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Roche posts record loss

Roche is hoping some of its newer products will perform as well as expected. Roche

Swiss pharmaceuticals group Roche has posted a record net loss of SFr4.03 billion ($2.97 billion) loss for 2002.

This content was published on February 26, 2003 - 08:00

A series of heavy one-off charges relating to its vitamins operations, lower financial income and the strong Swiss franc dragged down the company's results.

The loss, the worst in Roche's 107-year history, compares with a 2001 profit of SFr3.7 billion.

But Roche, which is notorious for its complicated results, said performance had been strong, particularly in its core businesses of pharma and diagnostics.

Group sales rose by eight per cent in local currency terms (two per cent in Swiss francs), from SFr29.163 billion in 2001 to SFr29.575 billion last year.

Announcing the figures on Wednesday, Roche said that excluding special items, operating profit had increased by 22 per cent in local currencies (12 per cent in Swiss francs) to almost SFr5 billion.

The board said it would be increasing the dividend by 12 per cent, to SFr1.45 in 2002.

Commenting on the full-year results, Roche chairman and CEO Franz Humer said the group had been hit by two very different developments.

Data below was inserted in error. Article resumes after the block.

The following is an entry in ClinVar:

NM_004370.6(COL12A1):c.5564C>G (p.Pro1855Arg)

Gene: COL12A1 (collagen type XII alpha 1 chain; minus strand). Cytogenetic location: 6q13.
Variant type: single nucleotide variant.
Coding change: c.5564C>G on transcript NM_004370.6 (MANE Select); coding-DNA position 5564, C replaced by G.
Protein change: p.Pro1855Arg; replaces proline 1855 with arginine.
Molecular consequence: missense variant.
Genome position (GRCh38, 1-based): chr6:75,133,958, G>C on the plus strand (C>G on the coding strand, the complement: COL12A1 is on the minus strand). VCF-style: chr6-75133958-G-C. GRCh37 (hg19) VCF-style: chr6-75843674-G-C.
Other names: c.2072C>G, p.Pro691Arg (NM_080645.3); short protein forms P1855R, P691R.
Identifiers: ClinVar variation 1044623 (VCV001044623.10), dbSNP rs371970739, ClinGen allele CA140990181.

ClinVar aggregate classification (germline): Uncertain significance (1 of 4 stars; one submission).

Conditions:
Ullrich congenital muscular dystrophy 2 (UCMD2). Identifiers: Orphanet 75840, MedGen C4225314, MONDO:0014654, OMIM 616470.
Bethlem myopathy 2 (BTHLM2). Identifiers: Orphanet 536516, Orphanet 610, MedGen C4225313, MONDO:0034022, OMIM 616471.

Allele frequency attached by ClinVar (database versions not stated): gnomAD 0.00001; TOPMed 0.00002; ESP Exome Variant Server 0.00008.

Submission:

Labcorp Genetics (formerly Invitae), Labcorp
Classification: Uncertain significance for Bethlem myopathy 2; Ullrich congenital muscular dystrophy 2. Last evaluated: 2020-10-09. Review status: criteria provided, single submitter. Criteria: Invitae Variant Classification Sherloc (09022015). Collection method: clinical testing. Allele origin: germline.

"While our core pharmaceuticals and diagnostics divisions performed strongly, posting above-market growth rates and further increases in profitability, vigorous action to address significant unresolved issues from the past resulted in the group reporting a substantial loss," he said.

Bitter pill

The company's net income, excluding special items, also took a dive, dropping 17 per cent to SFr3.808 billion.

Roche blamed the slump on higher taxes and lower gains from equity investments, as a result of weak financial markets.

The company had to set aside SFr1.77 billion to settle vitamins price-fixing lawsuits, pay a SFr1.65 billion impairment charge related to the sale of its vitamins business to DSM, and find SFr778 million to settle a licensing dispute in the United States.

The full-year loss was in line with expectations and followed a 28 per cent fall in first-half profit to SFr1.8 billion.

Heavy losses

The Basel-based healthcare group, which has a huge portfolio of financial investments, recorded a SFr5.19 billion writedown for unrealised losses on its holdings - much worse than analysts had expected.

"But it does clear the decks," said Paul Diggle, an analyst at WestLB Panmure in London.

"Looking forward, with that millstone no longer round their necks and with more clarity about what the financial line will look like in the future, investors may feel a bit more confident about the stock."

Roche said operating margins were expected to improve, and sales at its pharmaceutical and diagnostics businesses would rise at double-digit rates this year.

High hopes

The launch of new products is expected to fuel the growth in sales.

In particular, Roche is pinning its hopes on hepatitis drug Pegasys, which was approved last year, and new HIV treatment Fuzeon, which is due to be approved shortly.

Roche has forecast that annual sales of Pegasys could reach SFr1.5 billion, with Fuzeon earning up to SFr1 billion annually.

The company on Tuesday priced Fuzeon, also known as T-20, at a record-breaking €18,980 (SFr27,870) a year - more than double the cost of other HIV/Aids drugs on the market.